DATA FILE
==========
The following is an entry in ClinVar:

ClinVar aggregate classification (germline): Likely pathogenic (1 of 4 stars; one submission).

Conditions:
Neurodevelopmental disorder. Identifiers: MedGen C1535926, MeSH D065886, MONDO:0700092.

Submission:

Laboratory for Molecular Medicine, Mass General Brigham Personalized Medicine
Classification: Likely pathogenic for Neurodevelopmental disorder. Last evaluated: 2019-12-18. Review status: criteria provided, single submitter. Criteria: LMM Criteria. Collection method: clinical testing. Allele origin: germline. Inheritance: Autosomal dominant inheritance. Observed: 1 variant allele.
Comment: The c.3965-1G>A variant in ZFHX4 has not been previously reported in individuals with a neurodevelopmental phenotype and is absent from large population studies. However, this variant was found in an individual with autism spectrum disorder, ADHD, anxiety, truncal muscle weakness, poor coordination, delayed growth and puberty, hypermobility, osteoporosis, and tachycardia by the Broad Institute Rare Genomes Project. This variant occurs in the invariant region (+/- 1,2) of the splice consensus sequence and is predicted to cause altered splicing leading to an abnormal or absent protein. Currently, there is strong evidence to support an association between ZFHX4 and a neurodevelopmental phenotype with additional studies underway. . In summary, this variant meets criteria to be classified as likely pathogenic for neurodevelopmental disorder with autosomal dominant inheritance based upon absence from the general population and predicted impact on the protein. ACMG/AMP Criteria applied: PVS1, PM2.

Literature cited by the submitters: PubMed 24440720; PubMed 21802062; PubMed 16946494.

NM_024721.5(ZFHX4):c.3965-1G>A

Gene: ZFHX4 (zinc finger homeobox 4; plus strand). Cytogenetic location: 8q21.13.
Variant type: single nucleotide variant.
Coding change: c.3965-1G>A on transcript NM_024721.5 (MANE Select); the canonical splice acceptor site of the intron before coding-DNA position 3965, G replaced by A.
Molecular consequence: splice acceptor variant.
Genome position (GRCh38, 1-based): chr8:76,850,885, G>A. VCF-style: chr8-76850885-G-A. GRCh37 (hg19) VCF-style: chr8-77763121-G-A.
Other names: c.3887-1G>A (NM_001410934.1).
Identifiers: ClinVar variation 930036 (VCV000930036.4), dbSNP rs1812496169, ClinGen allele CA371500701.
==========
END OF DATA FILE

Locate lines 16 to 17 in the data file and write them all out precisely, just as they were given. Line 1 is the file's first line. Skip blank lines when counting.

Other names: c.3887-1G>A (NM_001410934.1).
Identifiers: ClinVar variation 930036 (VCV000930036.4), dbSNP rs1812496169, ClinGen allele CA371500701.